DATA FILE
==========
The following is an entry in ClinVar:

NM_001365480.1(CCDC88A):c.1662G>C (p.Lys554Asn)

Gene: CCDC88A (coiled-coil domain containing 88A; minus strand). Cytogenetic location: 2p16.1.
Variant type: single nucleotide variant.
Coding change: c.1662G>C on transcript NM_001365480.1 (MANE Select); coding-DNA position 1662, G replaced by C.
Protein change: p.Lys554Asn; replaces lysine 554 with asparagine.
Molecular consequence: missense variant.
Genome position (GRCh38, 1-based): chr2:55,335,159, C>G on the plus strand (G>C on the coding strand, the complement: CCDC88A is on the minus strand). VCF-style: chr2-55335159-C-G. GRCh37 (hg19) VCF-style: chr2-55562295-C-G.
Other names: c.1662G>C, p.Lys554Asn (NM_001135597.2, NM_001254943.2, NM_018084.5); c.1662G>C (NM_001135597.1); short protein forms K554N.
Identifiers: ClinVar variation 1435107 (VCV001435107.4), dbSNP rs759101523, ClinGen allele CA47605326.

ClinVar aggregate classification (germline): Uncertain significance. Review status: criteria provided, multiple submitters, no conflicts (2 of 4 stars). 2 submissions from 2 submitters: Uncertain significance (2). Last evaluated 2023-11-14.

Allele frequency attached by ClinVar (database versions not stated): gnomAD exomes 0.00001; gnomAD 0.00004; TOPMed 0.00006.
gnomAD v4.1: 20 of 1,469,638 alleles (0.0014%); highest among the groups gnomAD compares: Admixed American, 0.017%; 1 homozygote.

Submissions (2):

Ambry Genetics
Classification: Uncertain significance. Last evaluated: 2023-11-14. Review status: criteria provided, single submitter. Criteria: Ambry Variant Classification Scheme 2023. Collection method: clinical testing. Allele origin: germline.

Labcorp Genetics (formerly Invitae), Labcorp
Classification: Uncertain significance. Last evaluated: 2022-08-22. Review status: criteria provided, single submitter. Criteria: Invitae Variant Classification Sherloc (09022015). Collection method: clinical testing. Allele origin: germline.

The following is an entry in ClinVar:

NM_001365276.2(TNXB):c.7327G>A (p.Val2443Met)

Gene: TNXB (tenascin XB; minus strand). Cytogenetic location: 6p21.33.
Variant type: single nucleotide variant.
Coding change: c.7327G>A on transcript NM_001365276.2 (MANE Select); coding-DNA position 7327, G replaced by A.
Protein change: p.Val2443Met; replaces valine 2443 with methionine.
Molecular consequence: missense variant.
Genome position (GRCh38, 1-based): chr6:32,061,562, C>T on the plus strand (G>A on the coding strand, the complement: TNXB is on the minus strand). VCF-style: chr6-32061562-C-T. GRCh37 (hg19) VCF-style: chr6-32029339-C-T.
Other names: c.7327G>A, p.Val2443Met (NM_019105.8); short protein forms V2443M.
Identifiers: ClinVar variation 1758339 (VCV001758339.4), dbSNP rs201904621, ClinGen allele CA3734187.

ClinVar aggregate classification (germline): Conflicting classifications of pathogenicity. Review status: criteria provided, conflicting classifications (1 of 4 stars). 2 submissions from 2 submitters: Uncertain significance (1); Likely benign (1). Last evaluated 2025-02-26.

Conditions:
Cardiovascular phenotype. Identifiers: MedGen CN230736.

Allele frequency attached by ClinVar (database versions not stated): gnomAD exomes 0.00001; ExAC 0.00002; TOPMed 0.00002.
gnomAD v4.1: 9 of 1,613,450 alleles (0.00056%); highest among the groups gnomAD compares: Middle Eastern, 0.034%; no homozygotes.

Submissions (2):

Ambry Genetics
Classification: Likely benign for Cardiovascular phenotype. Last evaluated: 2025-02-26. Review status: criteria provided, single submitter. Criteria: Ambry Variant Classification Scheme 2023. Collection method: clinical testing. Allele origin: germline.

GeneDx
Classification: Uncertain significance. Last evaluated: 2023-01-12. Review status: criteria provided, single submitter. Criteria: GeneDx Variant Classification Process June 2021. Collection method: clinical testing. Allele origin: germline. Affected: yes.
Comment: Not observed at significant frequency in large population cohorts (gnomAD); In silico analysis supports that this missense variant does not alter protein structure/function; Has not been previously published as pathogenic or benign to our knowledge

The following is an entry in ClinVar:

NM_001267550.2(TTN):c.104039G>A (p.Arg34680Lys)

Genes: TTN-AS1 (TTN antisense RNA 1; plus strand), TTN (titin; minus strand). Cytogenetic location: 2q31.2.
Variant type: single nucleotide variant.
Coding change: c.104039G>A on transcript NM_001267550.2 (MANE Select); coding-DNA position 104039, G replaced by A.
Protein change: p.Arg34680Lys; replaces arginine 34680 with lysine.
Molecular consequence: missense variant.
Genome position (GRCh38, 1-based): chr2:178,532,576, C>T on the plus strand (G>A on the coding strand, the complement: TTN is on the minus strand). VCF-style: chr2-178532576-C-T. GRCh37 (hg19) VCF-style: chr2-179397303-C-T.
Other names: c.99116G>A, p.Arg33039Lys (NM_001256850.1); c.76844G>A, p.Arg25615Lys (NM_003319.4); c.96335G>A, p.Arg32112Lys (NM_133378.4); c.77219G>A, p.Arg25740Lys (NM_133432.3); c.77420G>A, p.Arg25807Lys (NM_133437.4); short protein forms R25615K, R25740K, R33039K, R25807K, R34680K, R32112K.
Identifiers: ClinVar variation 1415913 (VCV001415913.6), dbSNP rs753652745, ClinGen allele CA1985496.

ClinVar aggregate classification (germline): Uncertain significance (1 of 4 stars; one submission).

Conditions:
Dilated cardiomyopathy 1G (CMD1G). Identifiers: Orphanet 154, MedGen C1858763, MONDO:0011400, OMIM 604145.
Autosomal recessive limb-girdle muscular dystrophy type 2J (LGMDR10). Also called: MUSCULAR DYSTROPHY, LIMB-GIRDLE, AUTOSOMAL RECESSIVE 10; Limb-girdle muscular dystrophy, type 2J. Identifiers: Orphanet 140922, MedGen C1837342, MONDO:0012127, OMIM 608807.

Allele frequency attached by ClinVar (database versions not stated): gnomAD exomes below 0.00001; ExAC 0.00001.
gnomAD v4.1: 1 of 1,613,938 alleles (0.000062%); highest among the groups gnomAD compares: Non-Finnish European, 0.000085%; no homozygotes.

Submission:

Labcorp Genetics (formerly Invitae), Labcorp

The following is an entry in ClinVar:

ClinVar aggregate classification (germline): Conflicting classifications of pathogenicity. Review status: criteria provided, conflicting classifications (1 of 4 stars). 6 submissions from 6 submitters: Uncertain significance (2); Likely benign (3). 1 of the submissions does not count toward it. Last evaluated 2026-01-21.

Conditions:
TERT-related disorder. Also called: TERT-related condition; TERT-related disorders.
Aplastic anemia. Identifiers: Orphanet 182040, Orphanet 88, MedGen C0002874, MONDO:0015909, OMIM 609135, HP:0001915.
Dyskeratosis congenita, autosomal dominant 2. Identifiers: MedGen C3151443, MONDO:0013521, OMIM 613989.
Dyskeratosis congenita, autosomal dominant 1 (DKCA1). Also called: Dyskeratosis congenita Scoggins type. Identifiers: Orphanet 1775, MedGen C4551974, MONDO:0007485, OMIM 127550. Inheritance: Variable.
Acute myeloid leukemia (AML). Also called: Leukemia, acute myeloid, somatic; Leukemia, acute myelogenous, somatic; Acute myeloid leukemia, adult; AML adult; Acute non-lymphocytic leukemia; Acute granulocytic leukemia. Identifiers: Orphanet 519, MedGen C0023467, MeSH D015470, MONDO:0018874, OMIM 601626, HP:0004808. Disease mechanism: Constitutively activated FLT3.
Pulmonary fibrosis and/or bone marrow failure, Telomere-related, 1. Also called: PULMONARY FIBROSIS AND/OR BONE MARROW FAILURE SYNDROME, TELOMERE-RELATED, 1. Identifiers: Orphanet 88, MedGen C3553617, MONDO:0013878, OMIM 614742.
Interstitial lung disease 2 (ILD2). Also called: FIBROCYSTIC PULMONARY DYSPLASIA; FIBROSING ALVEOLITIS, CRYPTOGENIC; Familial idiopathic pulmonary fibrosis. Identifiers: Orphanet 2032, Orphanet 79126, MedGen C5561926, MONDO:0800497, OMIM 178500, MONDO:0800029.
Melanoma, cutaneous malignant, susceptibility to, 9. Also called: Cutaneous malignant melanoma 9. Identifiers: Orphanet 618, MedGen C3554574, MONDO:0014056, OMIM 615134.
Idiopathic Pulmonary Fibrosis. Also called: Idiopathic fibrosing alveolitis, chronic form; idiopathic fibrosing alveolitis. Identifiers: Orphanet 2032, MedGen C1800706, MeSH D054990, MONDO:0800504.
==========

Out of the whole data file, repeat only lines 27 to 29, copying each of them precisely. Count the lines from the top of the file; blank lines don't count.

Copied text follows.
Other names: c.7327G>A, p.Val2443Met (NM_019105.8); short protein forms V2443M.
Identifiers: ClinVar variation 1758339 (VCV001758339.4), dbSNP rs201904621, ClinGen allele CA3734187.

ClinVar aggregate classification (germline): Conflicting classifications of pathogenicity. Review status: criteria provided, conflicting classifications (1 of 4 stars). 2 submissions from 2 submitters: Uncertain significance (1); Likely benign (1). Last evaluated 2025-02-26.